We all know how history works.
When we’re kids, we’re taught the very good (and some of the very bad) things. All the victories. All the kings, the rulers, the presidents, the leaders small and large who changed and shaped the modern world, paving the way for the supposed equality of all its people. We learn to praise these people, these movements that were unequivocally good and fair and glorious.
On the other hand, we learn about history’s and mankind’s greatest disasters and faults. We learn about the Holocaust. The World Wars and all the millions who died. Monuments, cities, and civilizations destroyed. Genocide. Hate. We learn to say #NeverAgain.
But as we know, history has a funny way of repeating itself, often due to the selfishness of man. As we grow older, we begin to see history (and our present day) in a different light, a shifted paradigm that allows us to accept more truths without having to filter out the bad. We remove our rose-colored glasses and learn that some of our heroes and bravest leaders had their own faults. And why shouldn’t they? No one is perfect, not even history’s champions. Of course, our textbooks and documentaries often try to hide that fact.
Though we’re not trying to vilify anyone here, we think it’s important to take a step aside and look at the full truth, accepting that some of our heroes and favorite historical figures had their secrets and dark sides as well. Some of these facts are just fun and revealing truths that in no way affect these figures’ characters. After all, if we can accept the entirety of these people for who they truly were, the better we can appreciate— or at least try to understand them.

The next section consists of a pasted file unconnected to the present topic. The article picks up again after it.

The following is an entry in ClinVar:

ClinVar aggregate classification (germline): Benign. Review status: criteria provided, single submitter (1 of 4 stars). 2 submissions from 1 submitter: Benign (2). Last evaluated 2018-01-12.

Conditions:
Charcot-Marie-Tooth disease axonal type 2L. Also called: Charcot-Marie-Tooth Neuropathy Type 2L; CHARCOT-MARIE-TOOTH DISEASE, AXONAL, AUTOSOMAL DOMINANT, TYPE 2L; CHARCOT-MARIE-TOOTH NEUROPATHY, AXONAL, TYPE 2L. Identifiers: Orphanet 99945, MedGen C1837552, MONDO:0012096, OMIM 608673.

Separate and Unequal
When Gandhi was still in South Africa, he didn’t fight for equality of races but rather that Indians were superior to blacks and that they deserved better treatment.
Edit: Here’s a BBC article about the book by two South Africans on the matter. It seems that Gandhi was younger and had different views than the Gandhi most people know.
It should be known as well that a university in Ghana want to remove a statue of his given his past views. (ThisAfricanboy)
Oh the Cheats You Can Cheat
Dr Seuss had an affair while his wife suffered from cancer and depression. She killed herself and he married his mistress a few months later. (—saki—)
The worst part is her suicide letter to him.
“Dear Ted, What has happened to us? I don’t know. I feel myself in a spiral, going down down down, into a black hole from which there is no escape, no brightness. And loud in my ears from every side I hear, ‘failure, failure, failure…’ I love you so much … I am too old and enmeshed in everything you do and are, that I cannot conceive of life without you … My going will leave quite a rumor but you can say I was overworked and overwrought. Your reputation with your friends and fans will not be harmed … Sometimes think of the fun we had all thru the years …” (icy_zebra)
I Had Someone Else’s Dream
Martin Luther King Jr. plagiarized significant portions of his doctoral dissertation. Boston University, where he received his doctorate, allowed him to keep his title of “Dr.” because the plagiarism wasn’t discovered until 1993, and BU figured it would cause too much of a sh*tstorm to enforce their cheating policy and strip him of his doctorate. (prezuiwf)